"It's about time that we receive something in return from the company for all the hard work we put in," said Noelia Ramos, a packaging worker with one year in the plant. Ramos is also a member of United Food and Commercial Workers Local 789's Communications Committee.
Workers at Dakota voted 112-71 last July to join Local 789 after a seven-week organizing drive that began with a sit-down strike to protest conditions in the plant, especially the increase in line speed. The company has so far refused to negotiate with the union, even though the National Labor Relations Board dismissed its objections to the election and certified the union representation vote.
In a letter posted the second week of February, Dakota, which is owned by Rosen's Diversified Inc., said the 50-cent raise would cost them $250,000 this year. Rosen's sales were more than $600 million in 1999.
Local 789 union representative Francisco Picado told the Militant that the local got a letter from Rosen's saying it wanted to inform the local of the 50-cent raise, while at the same time reserving the right to not recognize the union's representation of workers at Dakota. Local 789 president Bill Pearson wrote back, Picado reported, saying the union "celebrated" the raise and hoped that negotiations were the next step.
Some workers with several years in the plant have received no raise at all. Celia Grande, for example, reports she is still making $8.50 an hour after three years in the packaging department. Workers also report that those who are late or miss work during the week are deducted a dollar an hour from their weekly paycheck, which adds up to a substantial sum if a worker has put in a lot of overtime. The company calls this an "attendance incentive."
At Long Prairie Packing, another slaughterhouse in Minnesota owned by Rosen's, workers who are members of Local 789 earn $1 to $2 an hour more on the average for doing the same jobs as workers at Dakota. Dakota workers learned of the different pay scales when Local 789's Communications Committee passed out copies of the Long Prairie union contract at a union meeting in December.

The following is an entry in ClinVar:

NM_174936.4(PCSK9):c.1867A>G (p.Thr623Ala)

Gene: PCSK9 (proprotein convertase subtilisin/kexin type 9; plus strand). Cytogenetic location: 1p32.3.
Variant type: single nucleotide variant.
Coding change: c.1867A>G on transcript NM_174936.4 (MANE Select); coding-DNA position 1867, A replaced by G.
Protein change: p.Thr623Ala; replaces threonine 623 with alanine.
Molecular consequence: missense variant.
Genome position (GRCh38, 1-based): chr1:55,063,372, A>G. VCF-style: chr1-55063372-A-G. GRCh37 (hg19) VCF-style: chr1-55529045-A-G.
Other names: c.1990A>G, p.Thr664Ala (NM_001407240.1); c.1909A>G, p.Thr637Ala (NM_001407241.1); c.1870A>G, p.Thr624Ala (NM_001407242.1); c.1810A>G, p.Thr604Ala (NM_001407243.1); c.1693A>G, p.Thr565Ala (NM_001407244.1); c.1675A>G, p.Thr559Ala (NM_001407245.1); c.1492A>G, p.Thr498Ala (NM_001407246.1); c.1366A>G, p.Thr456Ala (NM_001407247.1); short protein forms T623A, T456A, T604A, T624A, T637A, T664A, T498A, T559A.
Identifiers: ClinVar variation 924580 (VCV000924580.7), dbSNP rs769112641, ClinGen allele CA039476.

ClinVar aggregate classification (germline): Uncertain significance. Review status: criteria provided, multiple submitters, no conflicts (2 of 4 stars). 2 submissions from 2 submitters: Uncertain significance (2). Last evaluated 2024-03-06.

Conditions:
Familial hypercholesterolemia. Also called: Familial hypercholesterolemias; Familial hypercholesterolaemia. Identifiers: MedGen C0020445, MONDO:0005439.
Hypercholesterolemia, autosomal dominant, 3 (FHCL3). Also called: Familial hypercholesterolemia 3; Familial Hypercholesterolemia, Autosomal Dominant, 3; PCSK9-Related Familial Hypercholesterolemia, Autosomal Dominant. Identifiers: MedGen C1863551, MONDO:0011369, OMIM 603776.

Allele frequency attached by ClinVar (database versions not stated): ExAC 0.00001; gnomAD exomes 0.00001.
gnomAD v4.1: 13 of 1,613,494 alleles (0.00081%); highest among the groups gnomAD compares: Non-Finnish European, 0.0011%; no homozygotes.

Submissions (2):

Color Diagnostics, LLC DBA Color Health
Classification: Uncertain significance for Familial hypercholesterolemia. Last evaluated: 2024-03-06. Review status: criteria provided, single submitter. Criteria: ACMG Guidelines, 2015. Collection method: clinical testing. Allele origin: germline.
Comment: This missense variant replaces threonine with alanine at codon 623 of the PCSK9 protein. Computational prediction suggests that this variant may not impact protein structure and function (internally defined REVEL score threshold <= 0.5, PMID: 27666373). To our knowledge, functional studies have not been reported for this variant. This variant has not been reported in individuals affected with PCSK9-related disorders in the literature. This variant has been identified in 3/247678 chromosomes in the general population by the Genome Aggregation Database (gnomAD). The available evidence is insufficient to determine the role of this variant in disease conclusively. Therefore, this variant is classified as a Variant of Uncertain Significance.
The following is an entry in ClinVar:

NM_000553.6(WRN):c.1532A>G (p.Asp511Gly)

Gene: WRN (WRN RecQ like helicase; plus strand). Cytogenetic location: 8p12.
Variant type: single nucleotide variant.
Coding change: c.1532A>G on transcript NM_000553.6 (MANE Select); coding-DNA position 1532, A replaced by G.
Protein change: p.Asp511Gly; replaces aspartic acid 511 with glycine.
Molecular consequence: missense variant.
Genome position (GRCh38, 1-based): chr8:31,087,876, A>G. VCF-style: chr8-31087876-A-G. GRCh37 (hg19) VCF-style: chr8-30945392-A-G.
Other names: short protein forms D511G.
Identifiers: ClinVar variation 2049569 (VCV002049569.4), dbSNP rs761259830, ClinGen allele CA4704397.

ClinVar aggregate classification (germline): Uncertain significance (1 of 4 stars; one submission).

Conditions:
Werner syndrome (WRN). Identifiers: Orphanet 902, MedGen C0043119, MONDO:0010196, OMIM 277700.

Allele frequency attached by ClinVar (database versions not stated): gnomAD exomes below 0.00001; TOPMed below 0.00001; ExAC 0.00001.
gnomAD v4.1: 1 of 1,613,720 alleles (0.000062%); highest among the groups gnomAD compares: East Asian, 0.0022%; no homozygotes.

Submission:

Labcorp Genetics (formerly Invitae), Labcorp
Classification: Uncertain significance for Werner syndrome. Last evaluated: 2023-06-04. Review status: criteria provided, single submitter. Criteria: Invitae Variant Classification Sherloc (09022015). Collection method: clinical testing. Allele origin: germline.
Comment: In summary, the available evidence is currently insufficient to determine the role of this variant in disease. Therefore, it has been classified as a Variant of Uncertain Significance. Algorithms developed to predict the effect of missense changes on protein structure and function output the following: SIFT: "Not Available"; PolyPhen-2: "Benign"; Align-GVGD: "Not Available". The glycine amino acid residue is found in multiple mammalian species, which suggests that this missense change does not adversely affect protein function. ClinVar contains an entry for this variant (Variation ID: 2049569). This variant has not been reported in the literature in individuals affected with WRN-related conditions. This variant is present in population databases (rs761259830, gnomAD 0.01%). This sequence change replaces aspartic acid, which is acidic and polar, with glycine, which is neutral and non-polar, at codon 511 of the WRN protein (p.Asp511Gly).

"The company is scared," said Miguel Olvera, a leader of the Communications Committee. "The company has the illusion that the 50-cent raise will help convince us that we do not need the union."
Boning, packaging, and kill floor workers have taken action in recent weeks to confront management about working conditions and abuses by supervisors. For example, a group of seven kill floor workers, led by Obdulia Flores, went together to the plant manager's office February 5 to demand that he do something about a supervisor who constantly screams at workers, including Flores's daughter. The next day, Flores reported, the supervisor not only didn't yell, but he didn't even talk or make eye contact with workers.
As part of its campaign against the union, workers report, the company now publishes a newsletter called Bull Notes. The newsletter, which tries to compete with the union's Workers' Voice, claims it champions the rights of Dakota workers.
Samuel Farley, a boning worker and leader of the union's Communications Committee, says that the company has also formed its own Communications Committee, inviting workers it selects to participate in meetings. Minutes of the meetings are published in the Bull Notes.
"The company is trying to make workers believe we are all one family," Farley said. "The company claims that if you have a problem they can solve it and that a worker doesn't need an 'outside agency' such as the union."
"The Bull Notes and the company Communications Committee don't talk about the real problems, like the line speed and workers not getting their full pay," said Lawrence Mikesh, a boning worker and member of the union's Communications Committee.
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